Saturday, March 20, 2010

Misfortunes in Fabric Shopping

I had an unfortunate experience yesterday at Capital Quilts in Gaithersburg and I guess I'm interested in reading other people's opinions.

This store had been my favorite for many, many years. Over the years, I have spent way too many $$$ there. I was there Sunday, with Jane and bought well over $100 in fabric. I had purchased 5 yards of a particular beige for the background of a quilt that I am making for an online BOM.

I got home and found that the instructions require 10.5 years of background fabric. That seemed like an awful lot but I stewed about it and decided to bite the bullet and go back to and buy the additional fabric. Better too much than not enough. I certainly don't want to get into September and run out.

Anyway, I took a swatch with me to match and apparently did not do a good job. I picked up the wrong bolt and asked for 6 yards. The lady cutting looked at the swatch also and said that they matched. 2 sets of eyes are supposed to be better than one. Wouldn't you think that someone working in the store would be more familiar with what they had in stock? I also bought another 4 yards of other stuff while I was there.

I paid for the fabric and went to the bathroom. Right next to the bathroom, I saw the fabric that was a match. I brought the new bolt to the counter and asked to exchange. They said no.

I couldn't believe it. I've been a good customer for years. I was upset. One of the owners of the store was there and said it looks like I am drowning in beige. I was not amused. As I stood there at the counter, I looked at the fabric that I did buy and noticed a flaw. I pointed it out to the lady behind the register and she said, 'What do you want me to do about it?'. I was stunned and said I didn't know. Well, the lady walked away as I just stood there. I waited a few minutes and she was off in another area of the store sorting fabric. Did I say I was stunned?

I picked up my stuff and left. I was totally pissed! I drove a couple blocks away and fumed and came back to the store. I had a punch card from that store that was almost full, worth $26. I really did want the other beige that did match.

I got another 6 yards of the beige that did match, used my punch card, and charged the balance on my visa card. They wanted to give me another punch card. I told them to give it to someone else. They got me for about $300 this week but I will never spend another dime there.

Now my question to you is, How hard would it have been to take the 6 yards of fabric and make a swap? How many times have you been to a quilt store and have seen multiple pieces of the same fabric on one bolt? I didn't think this would have been a big deal. They were both very similar in color and the same price. Is this worth losing a good customer over? Was I being unreasonable?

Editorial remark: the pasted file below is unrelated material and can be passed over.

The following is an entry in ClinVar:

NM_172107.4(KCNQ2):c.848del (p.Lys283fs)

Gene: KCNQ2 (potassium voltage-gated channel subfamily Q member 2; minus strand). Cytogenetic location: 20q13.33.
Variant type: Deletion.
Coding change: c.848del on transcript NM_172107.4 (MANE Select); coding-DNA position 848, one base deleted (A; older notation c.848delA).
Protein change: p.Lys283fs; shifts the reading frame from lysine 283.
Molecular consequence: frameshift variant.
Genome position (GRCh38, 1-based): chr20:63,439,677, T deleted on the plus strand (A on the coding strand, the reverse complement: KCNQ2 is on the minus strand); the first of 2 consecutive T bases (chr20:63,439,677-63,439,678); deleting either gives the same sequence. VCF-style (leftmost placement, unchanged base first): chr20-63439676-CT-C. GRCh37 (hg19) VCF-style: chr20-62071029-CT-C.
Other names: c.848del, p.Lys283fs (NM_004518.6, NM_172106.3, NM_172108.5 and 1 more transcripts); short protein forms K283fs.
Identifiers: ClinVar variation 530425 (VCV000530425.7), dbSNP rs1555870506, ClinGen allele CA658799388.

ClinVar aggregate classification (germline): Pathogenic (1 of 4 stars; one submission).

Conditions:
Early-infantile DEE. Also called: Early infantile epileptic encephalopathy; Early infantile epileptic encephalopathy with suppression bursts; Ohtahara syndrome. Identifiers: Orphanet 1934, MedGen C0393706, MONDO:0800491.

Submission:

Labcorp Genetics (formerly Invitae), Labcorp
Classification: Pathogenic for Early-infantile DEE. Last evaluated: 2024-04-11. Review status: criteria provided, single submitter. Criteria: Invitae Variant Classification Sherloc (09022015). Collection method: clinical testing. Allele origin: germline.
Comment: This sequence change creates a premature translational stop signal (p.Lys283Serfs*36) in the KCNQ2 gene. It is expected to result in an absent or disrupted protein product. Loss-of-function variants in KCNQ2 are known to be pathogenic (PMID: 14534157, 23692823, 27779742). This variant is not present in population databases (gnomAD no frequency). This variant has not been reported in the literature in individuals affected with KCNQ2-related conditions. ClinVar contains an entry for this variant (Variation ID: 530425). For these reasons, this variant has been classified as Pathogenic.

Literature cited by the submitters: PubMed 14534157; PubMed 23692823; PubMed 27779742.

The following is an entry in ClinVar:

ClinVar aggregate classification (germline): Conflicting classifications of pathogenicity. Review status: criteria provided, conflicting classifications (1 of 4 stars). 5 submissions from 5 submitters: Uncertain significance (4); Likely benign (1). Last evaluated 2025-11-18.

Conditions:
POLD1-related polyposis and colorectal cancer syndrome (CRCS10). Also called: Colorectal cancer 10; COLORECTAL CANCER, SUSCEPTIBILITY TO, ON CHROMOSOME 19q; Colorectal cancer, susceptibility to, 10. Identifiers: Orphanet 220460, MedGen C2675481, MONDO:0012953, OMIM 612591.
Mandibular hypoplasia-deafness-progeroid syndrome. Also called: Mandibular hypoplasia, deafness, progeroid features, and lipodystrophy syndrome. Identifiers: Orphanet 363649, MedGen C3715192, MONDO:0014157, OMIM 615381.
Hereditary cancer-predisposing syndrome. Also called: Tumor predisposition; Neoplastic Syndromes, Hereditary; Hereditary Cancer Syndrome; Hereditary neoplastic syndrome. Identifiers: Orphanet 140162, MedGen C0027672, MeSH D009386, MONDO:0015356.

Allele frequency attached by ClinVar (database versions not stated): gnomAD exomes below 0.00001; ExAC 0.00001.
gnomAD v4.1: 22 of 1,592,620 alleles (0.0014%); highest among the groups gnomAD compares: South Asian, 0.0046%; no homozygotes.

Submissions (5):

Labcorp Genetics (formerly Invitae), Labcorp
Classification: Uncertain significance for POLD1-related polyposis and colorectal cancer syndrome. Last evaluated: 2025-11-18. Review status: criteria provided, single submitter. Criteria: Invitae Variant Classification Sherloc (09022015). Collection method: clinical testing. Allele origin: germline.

At any rate, this experience put my ego in check. I was arrogant enough to think that my loyal patronage was worth something. Silly me.

ttfn :) Yuki


Cathi said...

I can understand shop owners wanting to have continuous yardage on a bolt BUT when you're talking about a six-yard piece, that is a whole different thing. They wouldn't take the bolt off their shelves if it only had 6 yards left on it.
You find a flaw in fabric and they don't immediately rush to make an exchange?? Perhaps they're giving lessons in how to drive customers away with that kind of attitude.
There used to be a quilt shop here with a most unpleasant owner. Service was completely hit and miss. I know many quilters who wouldn't go in that store no matter what they needed. Eventually, she closed the store. I often wondered if she had any insight into why her store didn't attract loyal customers. Very odd for those in a business such as a quilt shop to have such rotten customer service skills.

Nanbon44 said...

I would have just told them to keep the fabric and left it laying on their counter and told them I didn't want flawed fabric. Guess that is why some shops just don't do all that well and end up closing after a few years in business. I had a different type of shop and I knew who my good customers were and treated them quite well, but then all my customers were special to me.

QuiltSue said...

Unbelievable. How can any shop expect to keep going if that's their attitude. I'm afraid that, being me, I would have insisted on seeing the owner and I would have insisted on an exchange. It's still not too late to write and complain to the owner which would be my next step.

I don't think you were being at all unreasonable.

Loris said...

Yes, that would upset me too...especially after they cut a flawed piece of fabric for you. I understand their need to protect their profit but poor customer service and support obviously backfires. I'm sorry you lost a place you enjoyed shopping.

Mego said...

WRITE to the owner of the store and tell her your experience. If that IS the policy of the store then so be it. Do tell them you will be sharing your experience. CUSTOMER SERVICE is the number one rule of MOST stores. If not, they don't stay in business. This woman's attitude was ridiculous. ESPECIALLY in this economic environment. Good luck.

sewali said...

That's crazy, they won't stay in business long with that attitude.

Anonymous said...

I think that unless the store designs, manufactures and holds exclusive rights to the fabric that better customer service should be a high consideration to their business. Quilters can and will find their fabric somewhere where they are valued for their patronage. A 6 yard piece can be cut into fat quaters and sold without excessive loss to the store. It is a shame, we went to this store and had a fun experience. But, its off my list when I return to the area. Jan Christine

Chariot said...

Definitely write the company or owner and tell them your experience. They are crazy for allowing such poor service.